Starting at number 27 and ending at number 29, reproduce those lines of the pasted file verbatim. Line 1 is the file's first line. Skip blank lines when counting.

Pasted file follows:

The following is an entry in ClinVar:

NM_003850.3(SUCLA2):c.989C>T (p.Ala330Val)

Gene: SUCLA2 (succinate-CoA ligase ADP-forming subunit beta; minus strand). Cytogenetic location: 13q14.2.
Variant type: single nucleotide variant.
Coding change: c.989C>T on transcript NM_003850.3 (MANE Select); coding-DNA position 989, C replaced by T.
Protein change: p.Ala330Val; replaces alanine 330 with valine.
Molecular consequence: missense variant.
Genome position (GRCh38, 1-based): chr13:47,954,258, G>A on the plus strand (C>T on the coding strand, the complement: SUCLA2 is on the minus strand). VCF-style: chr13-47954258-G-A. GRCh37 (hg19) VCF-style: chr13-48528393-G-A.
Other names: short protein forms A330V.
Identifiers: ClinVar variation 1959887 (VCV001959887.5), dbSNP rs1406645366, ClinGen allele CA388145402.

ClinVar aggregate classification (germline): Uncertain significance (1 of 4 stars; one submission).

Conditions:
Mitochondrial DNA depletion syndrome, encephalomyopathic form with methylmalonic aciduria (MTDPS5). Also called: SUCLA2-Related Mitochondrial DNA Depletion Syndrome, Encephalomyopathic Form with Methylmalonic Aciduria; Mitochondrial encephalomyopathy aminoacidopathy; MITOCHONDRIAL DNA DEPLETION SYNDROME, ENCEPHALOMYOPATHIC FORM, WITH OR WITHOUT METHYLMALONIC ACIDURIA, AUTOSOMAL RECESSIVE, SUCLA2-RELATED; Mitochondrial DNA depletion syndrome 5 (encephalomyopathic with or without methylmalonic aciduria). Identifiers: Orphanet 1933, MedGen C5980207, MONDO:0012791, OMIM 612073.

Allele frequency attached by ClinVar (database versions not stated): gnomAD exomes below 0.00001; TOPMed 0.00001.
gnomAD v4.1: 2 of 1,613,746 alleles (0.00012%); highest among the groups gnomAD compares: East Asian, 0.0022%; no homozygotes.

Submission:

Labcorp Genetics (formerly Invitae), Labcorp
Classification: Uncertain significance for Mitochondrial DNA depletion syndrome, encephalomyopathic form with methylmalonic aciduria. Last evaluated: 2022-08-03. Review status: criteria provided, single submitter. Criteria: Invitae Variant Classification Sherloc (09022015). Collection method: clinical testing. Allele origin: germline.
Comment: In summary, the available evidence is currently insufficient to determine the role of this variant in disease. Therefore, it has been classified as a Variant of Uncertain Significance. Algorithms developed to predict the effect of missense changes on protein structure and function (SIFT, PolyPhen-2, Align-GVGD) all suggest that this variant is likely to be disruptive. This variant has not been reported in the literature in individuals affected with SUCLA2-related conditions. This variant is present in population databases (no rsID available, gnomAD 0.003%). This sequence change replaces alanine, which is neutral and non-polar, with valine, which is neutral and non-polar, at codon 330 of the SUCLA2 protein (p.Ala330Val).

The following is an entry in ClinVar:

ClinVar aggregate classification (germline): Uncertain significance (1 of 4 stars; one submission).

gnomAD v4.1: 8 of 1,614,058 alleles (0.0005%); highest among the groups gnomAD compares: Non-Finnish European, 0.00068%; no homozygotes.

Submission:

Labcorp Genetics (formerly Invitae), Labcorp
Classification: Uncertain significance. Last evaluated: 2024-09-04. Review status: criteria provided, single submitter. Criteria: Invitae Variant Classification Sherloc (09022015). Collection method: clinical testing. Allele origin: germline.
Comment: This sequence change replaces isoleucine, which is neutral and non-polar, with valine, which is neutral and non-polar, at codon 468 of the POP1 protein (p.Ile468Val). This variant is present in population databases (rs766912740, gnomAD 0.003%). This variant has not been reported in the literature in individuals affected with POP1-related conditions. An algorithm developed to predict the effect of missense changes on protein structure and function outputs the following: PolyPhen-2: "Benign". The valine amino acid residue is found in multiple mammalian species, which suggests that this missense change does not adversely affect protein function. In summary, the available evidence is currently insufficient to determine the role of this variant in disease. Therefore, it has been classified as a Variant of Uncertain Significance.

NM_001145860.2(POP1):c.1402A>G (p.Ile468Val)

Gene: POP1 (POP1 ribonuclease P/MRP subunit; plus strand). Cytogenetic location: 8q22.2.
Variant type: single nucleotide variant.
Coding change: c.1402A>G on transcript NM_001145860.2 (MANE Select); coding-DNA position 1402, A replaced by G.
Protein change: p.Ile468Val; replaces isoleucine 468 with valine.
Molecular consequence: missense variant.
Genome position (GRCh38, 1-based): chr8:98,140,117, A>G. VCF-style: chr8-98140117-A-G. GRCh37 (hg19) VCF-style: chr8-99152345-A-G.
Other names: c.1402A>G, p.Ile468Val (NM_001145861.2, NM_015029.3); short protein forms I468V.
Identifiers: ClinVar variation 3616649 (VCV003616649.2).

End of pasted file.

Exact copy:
NM_001145860.2(POP1):c.1402A>G (p.Ile468Val)

Gene: POP1 (POP1 ribonuclease P/MRP subunit; plus strand). Cytogenetic location: 8q22.2.
Variant type: single nucleotide variant.